Lectionary for Jan. 22, 2023
Third Sunday after Epiphany
Isaiah 9:1-4; Psalm 27:1, 4-9;
1 Corinthians 1:10-18; Matthew 4:12-23

As I travel for work, visiting congregations in Indiana and Kentucky, I listen to a lot of sermons and podcasts. One of my new favorites is “ShulBros Week in Review.” It’s recorded by brothers who joke about their week for the benefit of their mom, who is recovering from cancer. Since she can’t go out, this sweet, silly podcast is just for her. It is so fun to listen to. Most of the fun is hearing the repeated phrases and jokes that have characterized their family dialogue for decades. For the last month, egg puns have been central. It took five or six episodes before I really caught the generational patterns of language use, those accrete layers of meaning with their repeated mentions. The repeated use of language and added meanings are exactly what we see in this week’s repeated mention of Zebulun and Naphtali in Isaiah and Matthew.

Isaiah 9 begins with gloom and defeat. The northern tribes have been conquered and are subject to gloom and anguish by Assyria. The Assyrian Empire was notable, even in a rough part of history, for being especially cruel and barbarous. That same horrifying threat, which ended in the conquest of Samaria around 720 B.C.E., has come to Jerusalem’s doorstep in 701 B.C.E. Isaiah references how the northern parts of the Northern Kingdom fared under the Assyrians to point to what kind of trouble is coming for the Southern Kingdom of Judah—Jerusalem specifically.

Into this context of fear and conquest, the prophet celebrates the birth of a leader who will grow up to be king and sit on the throne of his ancestor, David. The child will teach the people and insist on religious reforms. God’s just statutes had been watered down and mixed with idolatrous practices and injustice. The people have not followed God with their whole hearts. This coming king that the prophets foretell will help the people turn their hearts to God and worship in spirit and truth. The coming ruler will practice justice for the poor and downtrodden.

Isaiah’s promises are familiar: a child will be born who will be a great light in the darkness (9:2), who will snap the rod of the oppressor (4), remove the instruments of war (5), carry the government on his shoulders, and whose very name will testify to who God is (6). Isaiah prophesies about the birth of Hezekiah, of course, who would lead the people in religious reform, institute sweeping justice reforms, and witness the withdrawal of the Assyrian threat. These words of Isaiah come to fulfillment just a few decades after they were uttered, presumably. But that isn’t the end of the story, is it?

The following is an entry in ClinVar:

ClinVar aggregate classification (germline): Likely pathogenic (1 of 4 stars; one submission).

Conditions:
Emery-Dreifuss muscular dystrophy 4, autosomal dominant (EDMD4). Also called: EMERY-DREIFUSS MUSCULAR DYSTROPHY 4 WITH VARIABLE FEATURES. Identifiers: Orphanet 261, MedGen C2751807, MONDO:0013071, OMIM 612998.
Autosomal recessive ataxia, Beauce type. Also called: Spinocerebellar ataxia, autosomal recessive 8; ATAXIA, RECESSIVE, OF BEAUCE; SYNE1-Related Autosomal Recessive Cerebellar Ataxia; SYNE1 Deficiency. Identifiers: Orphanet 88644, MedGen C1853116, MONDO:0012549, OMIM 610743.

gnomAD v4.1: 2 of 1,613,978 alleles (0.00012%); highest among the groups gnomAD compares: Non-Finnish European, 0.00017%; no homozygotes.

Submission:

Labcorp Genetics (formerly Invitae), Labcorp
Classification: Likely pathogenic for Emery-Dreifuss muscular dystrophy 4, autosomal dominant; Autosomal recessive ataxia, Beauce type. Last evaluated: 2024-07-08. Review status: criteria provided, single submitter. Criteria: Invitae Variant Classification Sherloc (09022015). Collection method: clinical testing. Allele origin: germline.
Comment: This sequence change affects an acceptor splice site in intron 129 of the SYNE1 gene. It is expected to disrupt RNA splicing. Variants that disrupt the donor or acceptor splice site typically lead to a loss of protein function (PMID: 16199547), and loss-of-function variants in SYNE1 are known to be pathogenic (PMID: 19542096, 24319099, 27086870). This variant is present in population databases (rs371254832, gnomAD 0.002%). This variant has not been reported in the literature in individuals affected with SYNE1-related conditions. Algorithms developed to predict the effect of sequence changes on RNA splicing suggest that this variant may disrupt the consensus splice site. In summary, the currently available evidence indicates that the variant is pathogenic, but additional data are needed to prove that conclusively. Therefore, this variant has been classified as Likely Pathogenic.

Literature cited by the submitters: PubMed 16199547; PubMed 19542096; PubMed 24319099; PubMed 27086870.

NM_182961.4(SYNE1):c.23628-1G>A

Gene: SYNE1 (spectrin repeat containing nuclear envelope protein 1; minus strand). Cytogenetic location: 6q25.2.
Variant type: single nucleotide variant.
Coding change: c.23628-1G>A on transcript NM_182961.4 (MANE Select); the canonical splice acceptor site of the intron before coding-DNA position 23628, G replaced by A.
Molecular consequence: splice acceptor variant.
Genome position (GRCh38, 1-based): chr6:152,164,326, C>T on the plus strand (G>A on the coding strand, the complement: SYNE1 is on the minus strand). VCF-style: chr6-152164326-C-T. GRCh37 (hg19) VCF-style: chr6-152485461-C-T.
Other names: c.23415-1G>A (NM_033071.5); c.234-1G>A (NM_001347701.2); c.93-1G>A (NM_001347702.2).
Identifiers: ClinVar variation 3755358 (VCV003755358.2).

The good news is that the Lord is always a Wonderful Counselor, a Mighty God, an Eternal Father and a Prince of Peace.

Hundreds of years later, when the Holy Land has again been colonized—by Rome, instead of Assyria—the people groan in gloom and anguish. And, as promised, God again delivers a leader who will guide people in reforming religious practices and instituting justice. Indeed, Jesus’ name testifies about who God is (Jesus means “The Lord saves”). Jesus left Nazareth and moved to Capernaum to establish a headquarters for his ministry, a sort of home base for the outbreaking of the kingdom of heaven. In “the Galilee of the Gentiles,” people see a great light, and a light dawns upon them—we confess in the Nicene Creed that Jesus is “Light from Light.”

But Jesus won’t shine his light by sitting on a throne and ruling by royal commands. Instead, as he roams the lands of Zebulun and Naphtali, he will invite fishermen to become his disciples and followers. But make no mistake, Jesus fulfills the words of Isaiah every bit as much as Hezekiah. As Jesus traveled around, teaching in synagogues and proclaiming the gospel of the kingdom, he healed every disease and sickness among the people (Matthew 4:23). For humans in the realms of gloom and darkness, Jesus proclaims the extremely good news that God’s kingdom is at hand. God is not absent, and the people have not been forgotten. Occupying powers have come and gone, but God remains forever.

The good news is that the Lord is always a Wonderful Counselor, a Mighty God, an Eternal Father and a Prince of Peace. Jesus takes up residence in frequently conquered lands to testify that, though earthly kingdoms rise and fall, God’s rule will never end. The word of hope that Isaiah gave during Ahaz’s reign—that God would provide a leader to restore the people to Godself—is the same word of hope that we celebrate being fulfilled in Jesus. God sends God’s Son to restore people living in gloom and anguish to the light of God’s own love. The words of hope are passed through the generations, and God’s promises become even more true. Thanks be to God!

Cory Driver
Cory Driver is the assistant to the bishop for emerging ministers and ministries for the Indiana-Kentucky Synod. His book on wilderness spirituality, Life Unsettled, is available from Fortress Press.

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